19 December 2017
Labour members share the cabinet secretary’s ambition to reach 100 per cent of premises by 2021.
However, we are concerned that the Scottish Government will not achieve that target and that people will be let down.
It will take the Government at least a year to procure the next phase, so it will be some way into 2019 before a shovel goes into the ground, leaving only 18 months or two years for the most technically difficult areas of Scotland to be reached.
Estimates suggest that, for the Highlands and Islands alone, that could cost up to £300 million, which is half of the allocated budget.
Does the cabinet secretary realistically believe that he will achieve his goal? Given that he has more than halved the budget for next year, how much will be invested from gainsharing and added to the budget?
Will he also give an assurance that the availability of a voucher scheme will not be seen as discharging the obligation to reach hard-to-reach areas by 2021?
Fergus Ewing: We delivered on the DSSB project. As I am sure would be seen if we were to look back through the Official Report from three years ago, Opposition members challenged us then on whether we would deliver that ambitious project and whether we would enable access to over 800,000 homes and businesses in a matter of simply three years.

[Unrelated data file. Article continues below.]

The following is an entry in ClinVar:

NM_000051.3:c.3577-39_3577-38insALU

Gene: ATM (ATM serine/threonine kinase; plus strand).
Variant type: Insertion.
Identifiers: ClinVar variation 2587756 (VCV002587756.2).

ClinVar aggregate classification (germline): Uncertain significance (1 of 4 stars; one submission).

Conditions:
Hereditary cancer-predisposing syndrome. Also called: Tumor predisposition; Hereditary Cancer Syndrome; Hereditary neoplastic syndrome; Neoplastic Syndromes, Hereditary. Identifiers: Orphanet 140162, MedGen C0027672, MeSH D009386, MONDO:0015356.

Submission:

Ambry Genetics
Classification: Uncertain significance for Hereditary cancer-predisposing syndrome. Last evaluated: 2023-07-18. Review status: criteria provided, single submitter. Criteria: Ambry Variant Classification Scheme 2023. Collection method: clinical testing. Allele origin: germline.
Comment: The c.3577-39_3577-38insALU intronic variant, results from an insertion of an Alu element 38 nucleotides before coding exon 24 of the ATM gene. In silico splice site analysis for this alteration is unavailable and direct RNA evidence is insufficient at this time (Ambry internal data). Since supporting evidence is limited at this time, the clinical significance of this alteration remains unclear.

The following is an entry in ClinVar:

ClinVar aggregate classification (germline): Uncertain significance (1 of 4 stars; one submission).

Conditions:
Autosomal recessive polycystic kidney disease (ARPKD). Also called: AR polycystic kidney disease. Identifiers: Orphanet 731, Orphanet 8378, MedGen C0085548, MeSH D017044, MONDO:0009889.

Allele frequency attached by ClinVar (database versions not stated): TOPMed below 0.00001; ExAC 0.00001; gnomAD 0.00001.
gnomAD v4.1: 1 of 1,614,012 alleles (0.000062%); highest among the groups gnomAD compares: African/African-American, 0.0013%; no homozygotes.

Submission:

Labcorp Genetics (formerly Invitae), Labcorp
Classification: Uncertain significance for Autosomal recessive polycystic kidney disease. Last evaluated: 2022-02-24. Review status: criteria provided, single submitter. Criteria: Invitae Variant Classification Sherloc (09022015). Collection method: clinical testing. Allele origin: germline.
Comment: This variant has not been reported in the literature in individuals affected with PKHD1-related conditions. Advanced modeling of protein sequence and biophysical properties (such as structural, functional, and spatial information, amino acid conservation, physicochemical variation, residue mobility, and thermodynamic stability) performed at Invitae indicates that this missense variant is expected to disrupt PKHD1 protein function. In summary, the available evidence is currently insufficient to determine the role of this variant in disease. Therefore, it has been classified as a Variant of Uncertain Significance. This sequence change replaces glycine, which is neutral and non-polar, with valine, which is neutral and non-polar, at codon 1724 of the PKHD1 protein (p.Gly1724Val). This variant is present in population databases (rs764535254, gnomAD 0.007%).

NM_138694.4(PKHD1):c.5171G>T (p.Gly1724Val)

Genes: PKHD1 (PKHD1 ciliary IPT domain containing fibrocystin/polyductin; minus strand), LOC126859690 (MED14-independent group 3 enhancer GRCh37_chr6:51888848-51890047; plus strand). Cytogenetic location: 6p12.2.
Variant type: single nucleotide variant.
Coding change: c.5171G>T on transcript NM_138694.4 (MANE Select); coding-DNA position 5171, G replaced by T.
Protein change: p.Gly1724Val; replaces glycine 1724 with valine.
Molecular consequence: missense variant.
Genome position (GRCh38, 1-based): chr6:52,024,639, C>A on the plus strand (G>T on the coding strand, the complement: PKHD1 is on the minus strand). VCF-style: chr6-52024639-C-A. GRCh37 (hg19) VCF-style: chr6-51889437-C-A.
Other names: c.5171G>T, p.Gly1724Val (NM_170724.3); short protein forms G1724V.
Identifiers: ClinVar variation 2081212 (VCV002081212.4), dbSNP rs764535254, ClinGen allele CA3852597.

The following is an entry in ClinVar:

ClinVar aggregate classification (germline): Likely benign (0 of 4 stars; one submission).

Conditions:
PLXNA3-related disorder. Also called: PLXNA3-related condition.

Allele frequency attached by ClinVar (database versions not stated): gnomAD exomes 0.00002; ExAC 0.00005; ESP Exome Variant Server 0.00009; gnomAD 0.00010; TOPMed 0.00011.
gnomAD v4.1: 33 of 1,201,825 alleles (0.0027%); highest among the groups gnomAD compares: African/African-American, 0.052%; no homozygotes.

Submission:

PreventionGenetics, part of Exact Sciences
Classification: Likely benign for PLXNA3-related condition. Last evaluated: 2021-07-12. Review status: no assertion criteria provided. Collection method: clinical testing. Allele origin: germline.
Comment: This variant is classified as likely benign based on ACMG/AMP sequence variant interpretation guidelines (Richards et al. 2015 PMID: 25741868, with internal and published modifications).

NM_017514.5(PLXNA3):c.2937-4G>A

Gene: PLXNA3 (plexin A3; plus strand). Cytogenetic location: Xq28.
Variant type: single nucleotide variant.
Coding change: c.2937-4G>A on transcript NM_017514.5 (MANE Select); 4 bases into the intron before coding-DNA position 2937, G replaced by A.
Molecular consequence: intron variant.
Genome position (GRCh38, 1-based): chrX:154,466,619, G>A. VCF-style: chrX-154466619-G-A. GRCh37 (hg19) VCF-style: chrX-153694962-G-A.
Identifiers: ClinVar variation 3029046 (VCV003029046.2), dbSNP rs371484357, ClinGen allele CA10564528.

Well, we have done that, so I am optimistic. Of course, there is lots of hard work to be done. The tender process involves competitive dialogue to ensure the maximum likelihood of competitive bids.
I take heart from Ofcom’s encouraging most recent report, which was published last week. At paragraph 1.7, it states:
“We recognise there have been significant improvements in mobile and broadband connectivity in recent years.”
At paragraph 3.20, it goes on to say:
“Local authorities in the Highlands and Islands ... have seen some of the largest increases in superfast broadband availability in the UK.”
I could read out much more. The independent regulator recognises that we have done a good job. There is therefore no reason, at this early stage, to question whether we will be able to achieve our aim and what we have achieved already with DSSB.
I am acutely conscious of the fact that people who do not have such access at the moment will feel bitterly disappointed and, in many cases, angry. I understand that. It is, therefore, important that we have a credible plan that will devote substantial resources, the lion’s share of which will be devoted to the northern regional block including the Highlands and Islands. I am determined that we shall deliver, working with our local authority colleagues to whom I have sent an invitation to meet fairly early next year to discuss how we will proceed. I do not share the member’s pessimism.